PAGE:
It should be remembered that the NES (or Famicom) was instrumental in saving the entire video game industry after ET helped kill it in the early 80's.Man I loved that system. LOZ (in its golden glory), Super Mario Bros., Metroid, Duck hunt, tetris, World Class Track Meet (with the power pad), Contra, etc.The only issue is that games would freeze and you had to remove the game and blow into the system tray.Oh, and those tip lines were a complete rip-off; only chumps used them.
TosaGuy said...Wonder what happened to Ron Leingang?But his hair lives on!
Some of the games have been up-graded for now technology, so now I can play with the grandchildren.My 5 year old grandson beats my butt for real on Mario and Sonic the Hedgehog.And that is way fun...
Yeah, except for Mary Alice Wilder.
Like Superdad, we bought the Wii for the kids. Very thoughtfully, we also bought old school Super Mario Bros and Sonic for the kids.I haven't checked in a while. If they have the original Tetris available for download now, I will so jump on that for those lucky kids.
I was watching The Fury last night, as I am wont to do, and noticed that during the happy-psychic-compound-fun montage, they were playing a Channel F. That was the first system to come up with the cartridge concept. Before that, systems had a specific set of games on them. (The only other game I had, actually, was this awesome dedicated "Breakout" machine.)But I gave it all up for computer games. Colossal Cave on the mainframe, Scott Adams and "Beneath Apple Manor" on the Apple ][--plus I could make my own, which was way more fun.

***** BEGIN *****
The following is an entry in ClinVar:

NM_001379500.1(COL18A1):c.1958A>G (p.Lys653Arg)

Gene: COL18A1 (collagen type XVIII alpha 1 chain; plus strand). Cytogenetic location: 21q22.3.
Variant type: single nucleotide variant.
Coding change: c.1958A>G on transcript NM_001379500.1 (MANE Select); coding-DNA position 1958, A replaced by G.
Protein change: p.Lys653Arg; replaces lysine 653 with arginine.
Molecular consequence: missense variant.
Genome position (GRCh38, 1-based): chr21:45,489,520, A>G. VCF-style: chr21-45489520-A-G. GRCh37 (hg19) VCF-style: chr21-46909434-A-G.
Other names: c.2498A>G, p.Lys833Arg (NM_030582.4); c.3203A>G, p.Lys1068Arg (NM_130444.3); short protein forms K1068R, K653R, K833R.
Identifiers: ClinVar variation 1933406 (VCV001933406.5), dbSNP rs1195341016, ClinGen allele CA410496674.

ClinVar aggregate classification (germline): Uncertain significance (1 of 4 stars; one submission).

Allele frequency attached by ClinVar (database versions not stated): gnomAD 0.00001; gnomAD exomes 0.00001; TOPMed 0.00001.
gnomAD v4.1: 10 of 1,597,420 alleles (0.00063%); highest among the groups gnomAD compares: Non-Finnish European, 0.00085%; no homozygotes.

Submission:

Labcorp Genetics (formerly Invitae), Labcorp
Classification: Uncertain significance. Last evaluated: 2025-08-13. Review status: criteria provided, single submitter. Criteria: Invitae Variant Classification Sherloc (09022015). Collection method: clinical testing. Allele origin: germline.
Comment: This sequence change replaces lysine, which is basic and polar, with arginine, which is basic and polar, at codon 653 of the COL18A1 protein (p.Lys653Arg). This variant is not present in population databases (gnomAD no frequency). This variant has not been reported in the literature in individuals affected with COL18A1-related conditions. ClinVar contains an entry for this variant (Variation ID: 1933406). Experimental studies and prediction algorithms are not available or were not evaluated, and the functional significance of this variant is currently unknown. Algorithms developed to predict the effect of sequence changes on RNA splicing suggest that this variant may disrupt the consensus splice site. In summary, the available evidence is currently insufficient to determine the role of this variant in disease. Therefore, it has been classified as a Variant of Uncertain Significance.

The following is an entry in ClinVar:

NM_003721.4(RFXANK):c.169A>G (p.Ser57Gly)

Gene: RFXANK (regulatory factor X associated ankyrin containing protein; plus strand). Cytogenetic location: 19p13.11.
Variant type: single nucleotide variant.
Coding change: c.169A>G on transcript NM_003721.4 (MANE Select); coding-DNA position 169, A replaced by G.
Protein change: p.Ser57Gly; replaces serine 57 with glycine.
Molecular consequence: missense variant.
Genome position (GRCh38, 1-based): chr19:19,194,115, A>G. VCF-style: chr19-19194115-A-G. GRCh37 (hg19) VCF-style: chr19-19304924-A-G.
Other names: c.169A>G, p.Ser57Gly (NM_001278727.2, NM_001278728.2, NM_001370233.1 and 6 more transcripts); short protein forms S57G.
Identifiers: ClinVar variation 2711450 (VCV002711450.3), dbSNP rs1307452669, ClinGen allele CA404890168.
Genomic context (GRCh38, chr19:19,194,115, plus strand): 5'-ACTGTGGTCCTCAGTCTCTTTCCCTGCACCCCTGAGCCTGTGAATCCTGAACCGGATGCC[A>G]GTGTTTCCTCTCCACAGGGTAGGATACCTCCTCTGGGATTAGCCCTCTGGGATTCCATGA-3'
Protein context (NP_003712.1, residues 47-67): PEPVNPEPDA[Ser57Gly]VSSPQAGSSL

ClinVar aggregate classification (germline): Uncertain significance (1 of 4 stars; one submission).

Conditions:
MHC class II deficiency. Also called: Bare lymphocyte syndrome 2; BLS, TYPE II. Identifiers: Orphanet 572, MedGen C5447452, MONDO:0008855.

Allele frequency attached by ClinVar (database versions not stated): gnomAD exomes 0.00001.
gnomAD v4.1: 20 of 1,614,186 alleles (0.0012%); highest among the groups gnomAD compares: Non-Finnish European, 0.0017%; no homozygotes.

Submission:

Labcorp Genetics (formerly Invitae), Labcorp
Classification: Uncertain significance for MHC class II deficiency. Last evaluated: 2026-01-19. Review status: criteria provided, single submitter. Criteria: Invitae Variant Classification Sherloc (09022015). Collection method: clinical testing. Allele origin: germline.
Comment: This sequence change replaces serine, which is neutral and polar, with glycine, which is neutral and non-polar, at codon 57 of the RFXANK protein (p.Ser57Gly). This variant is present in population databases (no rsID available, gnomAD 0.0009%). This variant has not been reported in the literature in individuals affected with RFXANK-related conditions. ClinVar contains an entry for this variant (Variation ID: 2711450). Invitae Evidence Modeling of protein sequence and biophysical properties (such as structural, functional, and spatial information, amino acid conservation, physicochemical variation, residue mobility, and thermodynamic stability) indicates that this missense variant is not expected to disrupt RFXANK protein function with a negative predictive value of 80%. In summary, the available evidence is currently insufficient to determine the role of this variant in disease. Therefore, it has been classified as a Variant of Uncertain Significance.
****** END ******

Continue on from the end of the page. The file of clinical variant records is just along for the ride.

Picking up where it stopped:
Wat back when the NES system was new my Dad bought a system for my younger brothers for Christmas. He was working night hsift at the time, and would spend several hours a day practicing Super Mario. His goal was to be able to beat the boys on Christmas morning.Imagine his suprise when as he finally beat the first level and entered the castle to find out the princess was in another castle.He began his quest to beat level 2, but time beat him and Christmas morning came. At leaset he figured he could beat them on level 1.Christmas morning he took player one and made it almost all the way to the castle. Proud of his accomplishment, he passed the turn to my youngest brother, player 2- he was about 5 at the time.My Dad had no idea the secret boxes, coins, mushrooms, weapons or growth charms existed. I don't think he ever touched that machine again.
Brings back memories of when my son and stepson were still little and when I could actually play electronic games without wondering what about half the buttons were for. Nice.
I still have a Super Nintendo system with Dr Mario (falling pills) and Tetris as my fave game. I didn't really cotton to gaming.My nieces and nephews have all the latest stuff, but when I visit, we break out the old stuff and have Dr Mario and Tetris competitions. Man, the kids are getting older. They can talk trash like an urban gangsta and they're white Iowa farm kids. LOL
http://www.youtube.com/watch?v=3C1BSbq5aB0Contains some naughty language...